Wayne Schmidt's Silly Putty Page What it is, how it works, how to make it at home, history and interesting experiments
Whether you call it Silly Putty, Potty Putty (Britain), Tricky Putty, Nutty Putty, or Flubber, this stretchy-bouncy-pliable stuff is as interesting to understand as it is fun to play with. Sit back, relax, and enjoy the following page about what Silly Putty is, how it works, its fascinating history, how to make it at home and several interesting experiments.
What is Silly Putty?
Regardless of the retail source: an un-named brand from Walmart (above left), the Ja-Ru brand (center), or the original Silly Putty (right) from Binney and Smith, all silly putties are the same material: polymethylsilicane molecules crossed-linked with boron-based molecules, essentially silicone oil mixed with borax.
Polymethylsilicane sounds impressive but it's simply a polymer, a very long molecule consisting of a series of small identical molecules linked end-to-end in a chain, in other words: plastic. Think of it as a piece of spaghetti. A large quantity of these spaghetti-like molecules flow like a liquid because they are able to slip and slide around each other.
But, mix some of this oily liquid with boric acid (almost the same thing as water with a little Borax laundry booster in it) and some of the Borax molecules will stick to the sides of the long plastic molecules and in so doing create bridges (cross-links) between them that mechanically bind them together. Think of the Borax cross-links as pieces of very sticky rice. These rice particles glue the long spaghetti strands together and prevent them from slipping past one another. If there is a small amount of cross-linking the result is a slimy goo the consistency of honey. If the amount of cross-linking is very high these bridges between the long molecules lock everything up and you have a block of hard plastic. But, if the amount of cross-linking is just right the resulting material is soft enough to mold and you have Silly Putty.
So far so good. The spaghetti and sticky rice analogy gives us an idea of what Silly Putty looks like on a molecular level, but that doesn't explain its unusual abilities to slowly flow like a liquid, stretch to incredible lengths, bounce like a rubber ball and shatter like glass if struck with a hammer.
The secret to these contradictory properties lays in the special nature of the Boron cross-links.
Earlier I referred to these cross-links as bridges between the long polymer molecules. That isn't completely accurate because while they do indeed connect the side of one long molecule to another long molecule, they aren't fixed in place like a bridge. Rather, they are dynamic bonds, moving from one connection point to another along the polymer as the thermal motion of their component atoms periodically shake them loose. At a given temperature this migration of cross-link bonds takes place at a fixed rate. At lower temperatures it's slower, at a higher it's faster. A pair of the long polymer molecules can only slide past each other when the cross-linking bonds have temporarily broken free. Similarly, a large mass of such cross-linked material can only flow or be stretched at time scales that are slower than the time scale of the cross-link bond break-and-reconnect rate. If you try to stretch or squash the material faster than this, the cross-links slow the ability of the long molecules to slide over one another and the material gets harder. The faster the material is deformed the fewer cross-links are disconnected and the more rigid the material is. At very high deformation rates, snapping it or throwing it at the floor, none of the cross-link bonds have time to disconnect and the material is locked up solid: it snaps in two or bounces. Taken to the extreme, smashing it with a hammer, causes the material to shatter. (Its behavior of mechanical properties changing in response to deformation rates places Silly Putty in the family of non-Newtonian fluids or dilatant compounds.)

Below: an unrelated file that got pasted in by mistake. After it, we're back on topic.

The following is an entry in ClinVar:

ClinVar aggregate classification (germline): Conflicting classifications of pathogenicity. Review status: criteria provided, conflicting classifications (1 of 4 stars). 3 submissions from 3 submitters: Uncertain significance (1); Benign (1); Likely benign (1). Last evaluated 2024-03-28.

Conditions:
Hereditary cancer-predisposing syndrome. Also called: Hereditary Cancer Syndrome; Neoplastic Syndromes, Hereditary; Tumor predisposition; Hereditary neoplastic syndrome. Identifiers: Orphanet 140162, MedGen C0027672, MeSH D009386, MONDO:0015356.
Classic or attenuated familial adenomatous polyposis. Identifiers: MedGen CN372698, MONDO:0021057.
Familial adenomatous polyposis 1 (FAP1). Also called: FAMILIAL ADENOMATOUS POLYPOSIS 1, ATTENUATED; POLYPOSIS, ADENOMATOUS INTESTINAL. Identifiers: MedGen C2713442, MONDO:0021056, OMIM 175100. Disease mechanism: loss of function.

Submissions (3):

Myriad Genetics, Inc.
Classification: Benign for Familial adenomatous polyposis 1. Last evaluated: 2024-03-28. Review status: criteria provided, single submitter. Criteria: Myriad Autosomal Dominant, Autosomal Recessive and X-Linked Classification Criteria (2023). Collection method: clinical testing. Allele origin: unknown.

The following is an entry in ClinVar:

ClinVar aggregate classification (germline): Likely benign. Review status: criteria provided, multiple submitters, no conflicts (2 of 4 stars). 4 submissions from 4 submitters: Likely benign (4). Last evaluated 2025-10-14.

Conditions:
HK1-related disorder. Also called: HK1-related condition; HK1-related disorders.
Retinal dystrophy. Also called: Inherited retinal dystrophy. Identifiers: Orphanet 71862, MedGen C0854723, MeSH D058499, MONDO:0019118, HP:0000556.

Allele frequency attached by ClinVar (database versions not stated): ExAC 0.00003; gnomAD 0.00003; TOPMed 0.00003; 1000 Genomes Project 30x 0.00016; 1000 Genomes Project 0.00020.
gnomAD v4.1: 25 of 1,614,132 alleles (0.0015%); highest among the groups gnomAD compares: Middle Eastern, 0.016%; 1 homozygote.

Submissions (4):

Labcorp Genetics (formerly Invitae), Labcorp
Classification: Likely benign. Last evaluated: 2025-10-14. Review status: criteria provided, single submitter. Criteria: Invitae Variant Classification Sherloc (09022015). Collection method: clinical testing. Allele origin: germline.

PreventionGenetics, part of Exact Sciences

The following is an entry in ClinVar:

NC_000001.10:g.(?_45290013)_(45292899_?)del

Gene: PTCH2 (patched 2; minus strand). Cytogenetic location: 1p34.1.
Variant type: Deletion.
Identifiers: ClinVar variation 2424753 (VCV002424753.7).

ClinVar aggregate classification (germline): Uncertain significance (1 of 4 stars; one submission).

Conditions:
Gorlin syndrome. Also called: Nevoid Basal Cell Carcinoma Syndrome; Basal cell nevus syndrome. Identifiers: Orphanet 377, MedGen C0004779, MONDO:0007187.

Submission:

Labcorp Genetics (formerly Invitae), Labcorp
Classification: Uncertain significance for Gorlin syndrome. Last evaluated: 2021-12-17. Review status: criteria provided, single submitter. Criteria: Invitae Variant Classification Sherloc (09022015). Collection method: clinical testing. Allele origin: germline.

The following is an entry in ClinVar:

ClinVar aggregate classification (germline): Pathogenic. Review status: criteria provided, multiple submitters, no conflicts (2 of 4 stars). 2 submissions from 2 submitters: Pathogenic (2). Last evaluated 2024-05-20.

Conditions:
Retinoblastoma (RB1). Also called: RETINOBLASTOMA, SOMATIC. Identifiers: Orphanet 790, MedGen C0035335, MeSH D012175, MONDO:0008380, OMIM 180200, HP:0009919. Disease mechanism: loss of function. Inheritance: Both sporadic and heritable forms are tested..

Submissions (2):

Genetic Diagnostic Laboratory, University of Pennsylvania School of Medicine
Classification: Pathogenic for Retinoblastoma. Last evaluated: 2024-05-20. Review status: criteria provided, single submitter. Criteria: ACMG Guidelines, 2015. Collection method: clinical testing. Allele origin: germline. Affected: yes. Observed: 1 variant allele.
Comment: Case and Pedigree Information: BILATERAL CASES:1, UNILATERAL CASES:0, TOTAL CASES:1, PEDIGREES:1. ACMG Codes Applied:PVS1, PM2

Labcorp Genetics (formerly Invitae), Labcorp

Silly putty is made from mixtures of the two principle compounds at concentrations, mixing rates and mixing durations so that at room temperature, when manipulated at normal human-hand articulation speeds (1-inch per second) it feels soft and pliable. This corresponds to a slow squeeze of the hand. At higher speeds, suddenly squashing it between two fingers as fast and hard as you can (around 3-inches per second) the texture feels more like that of a rubber ball. Faster still, place it on a table and pound it with a fist (12-inches per second) and it feels like hard rubber and doesn't yield at all. Place it in a freezer and it gets stiffer. But note: it doesn't freeze because there is no phase change to a rigid solid. It just gets harder to deform because the lower thermal energy in it means the atoms of the cross-link bonds aren't as active and the cross-links don't migrate as fast. Warm it and the reverse happens: it flows easily at higher deformation rates and may even "splat" instead of bounce if dropped from a short distance.
The reason Silly Putty seems so, well... silly is that its dilatant behavior is contrary to everyday experience. If you throw a ball twice as hard you expect it to travel twice as far. Push twice as hard on a weight and it moves twice as fast. Silly Putty does the opposite: push on it twice as hard and it deforms slower.